‘The Bone People’ by Kerri Hulme

BonePeople

Fiction – paperback; Picador; 546 pages; 1984.

Set in remote New Zealand, Kerri Hulme’s The Bone People won the Booker Prize in 1985.

It tells the story of the ties that bind three amazingly different people together: Kerewin, an unconventional female artist who has turned her back on her family and an ordinary way of life to live alone in a tower by the sea; shipwrecked Simon, a mute boy with unusual scarring on his body who has strange behavioural problems and an aversion to haircuts; and Joe, a Maori widower who fosters Simon by providing love and heavy-handed violence in equal measure.

Beautifully written with uncannily realistic accounts of the blossoming friendship between the three characters, this fable-like story is funny, cruel and moving. It is a testament to love, friendship and family, and worth the effort despite the complicated style, the depressing/distressing twist in the last third and the sometimes confusing passages of inner dialogue.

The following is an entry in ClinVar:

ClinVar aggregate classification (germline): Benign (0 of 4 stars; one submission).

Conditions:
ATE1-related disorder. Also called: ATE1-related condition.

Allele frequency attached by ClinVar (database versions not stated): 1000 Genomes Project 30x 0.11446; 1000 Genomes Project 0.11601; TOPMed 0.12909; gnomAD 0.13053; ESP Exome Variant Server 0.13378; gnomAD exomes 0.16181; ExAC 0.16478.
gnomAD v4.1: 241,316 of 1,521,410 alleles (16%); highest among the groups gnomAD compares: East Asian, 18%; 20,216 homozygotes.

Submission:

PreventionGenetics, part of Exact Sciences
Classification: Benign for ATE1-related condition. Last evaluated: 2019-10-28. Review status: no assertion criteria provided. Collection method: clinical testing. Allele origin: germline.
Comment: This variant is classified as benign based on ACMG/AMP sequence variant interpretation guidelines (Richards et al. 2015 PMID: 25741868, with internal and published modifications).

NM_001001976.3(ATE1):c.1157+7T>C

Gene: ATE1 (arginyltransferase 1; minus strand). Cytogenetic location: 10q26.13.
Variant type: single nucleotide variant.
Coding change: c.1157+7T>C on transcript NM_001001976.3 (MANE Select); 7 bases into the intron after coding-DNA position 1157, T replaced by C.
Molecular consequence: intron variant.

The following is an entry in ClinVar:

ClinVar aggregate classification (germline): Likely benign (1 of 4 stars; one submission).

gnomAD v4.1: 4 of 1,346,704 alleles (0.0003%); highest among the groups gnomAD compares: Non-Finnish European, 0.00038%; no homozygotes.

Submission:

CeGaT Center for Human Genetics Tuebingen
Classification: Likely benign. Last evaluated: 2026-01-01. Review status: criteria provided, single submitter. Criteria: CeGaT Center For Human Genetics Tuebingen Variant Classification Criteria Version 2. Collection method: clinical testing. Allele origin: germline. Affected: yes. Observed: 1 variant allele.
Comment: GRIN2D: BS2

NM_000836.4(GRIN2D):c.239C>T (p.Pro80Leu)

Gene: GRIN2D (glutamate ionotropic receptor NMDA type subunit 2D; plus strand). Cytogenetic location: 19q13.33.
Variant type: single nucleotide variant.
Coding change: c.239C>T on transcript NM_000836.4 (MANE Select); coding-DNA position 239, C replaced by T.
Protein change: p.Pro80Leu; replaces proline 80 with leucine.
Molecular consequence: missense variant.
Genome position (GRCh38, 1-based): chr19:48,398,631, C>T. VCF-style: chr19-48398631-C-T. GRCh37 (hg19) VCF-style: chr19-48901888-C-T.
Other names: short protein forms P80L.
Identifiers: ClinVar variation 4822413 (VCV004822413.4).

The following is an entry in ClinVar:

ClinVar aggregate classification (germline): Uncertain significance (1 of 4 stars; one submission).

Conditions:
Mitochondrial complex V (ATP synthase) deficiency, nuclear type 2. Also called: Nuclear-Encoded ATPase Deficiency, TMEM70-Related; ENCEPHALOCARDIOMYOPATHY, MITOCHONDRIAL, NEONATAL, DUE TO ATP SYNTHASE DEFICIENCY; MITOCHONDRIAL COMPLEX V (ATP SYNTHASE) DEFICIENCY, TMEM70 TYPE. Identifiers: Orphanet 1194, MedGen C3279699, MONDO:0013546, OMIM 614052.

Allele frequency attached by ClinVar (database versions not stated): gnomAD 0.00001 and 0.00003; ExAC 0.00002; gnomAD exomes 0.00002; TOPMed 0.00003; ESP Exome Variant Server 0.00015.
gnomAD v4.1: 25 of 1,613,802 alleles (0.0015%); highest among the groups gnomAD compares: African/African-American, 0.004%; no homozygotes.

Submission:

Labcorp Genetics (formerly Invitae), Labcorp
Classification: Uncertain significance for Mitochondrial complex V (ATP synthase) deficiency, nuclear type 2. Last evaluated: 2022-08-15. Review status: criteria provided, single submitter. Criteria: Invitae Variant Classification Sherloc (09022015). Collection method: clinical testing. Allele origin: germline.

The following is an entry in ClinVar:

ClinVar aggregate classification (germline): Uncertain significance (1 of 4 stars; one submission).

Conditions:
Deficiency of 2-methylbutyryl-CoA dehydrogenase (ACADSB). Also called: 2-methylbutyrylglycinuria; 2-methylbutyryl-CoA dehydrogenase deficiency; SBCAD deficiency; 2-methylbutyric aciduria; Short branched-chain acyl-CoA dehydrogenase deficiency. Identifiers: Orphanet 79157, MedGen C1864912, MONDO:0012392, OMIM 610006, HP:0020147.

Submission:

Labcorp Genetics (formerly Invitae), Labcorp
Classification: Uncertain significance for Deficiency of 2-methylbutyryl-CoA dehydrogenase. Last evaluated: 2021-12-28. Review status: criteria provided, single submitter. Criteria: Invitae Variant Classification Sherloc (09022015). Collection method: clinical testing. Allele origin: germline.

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2 thoughts on “‘The Bone People’ by Kerri Hulme

  1. Kerri Hulme is a great writer, my grandfather – William Hulme and i are big fans, of course we could be slightly bias, as we are realated, we live in australia and i think kerri is my great aunt in new zealand or some such
    i am a huge fan, and hope she wrotes another novel

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  2. I was amazed by the way Kerri painted with words. How typography and words determined the content. Even the blanks tell a story.

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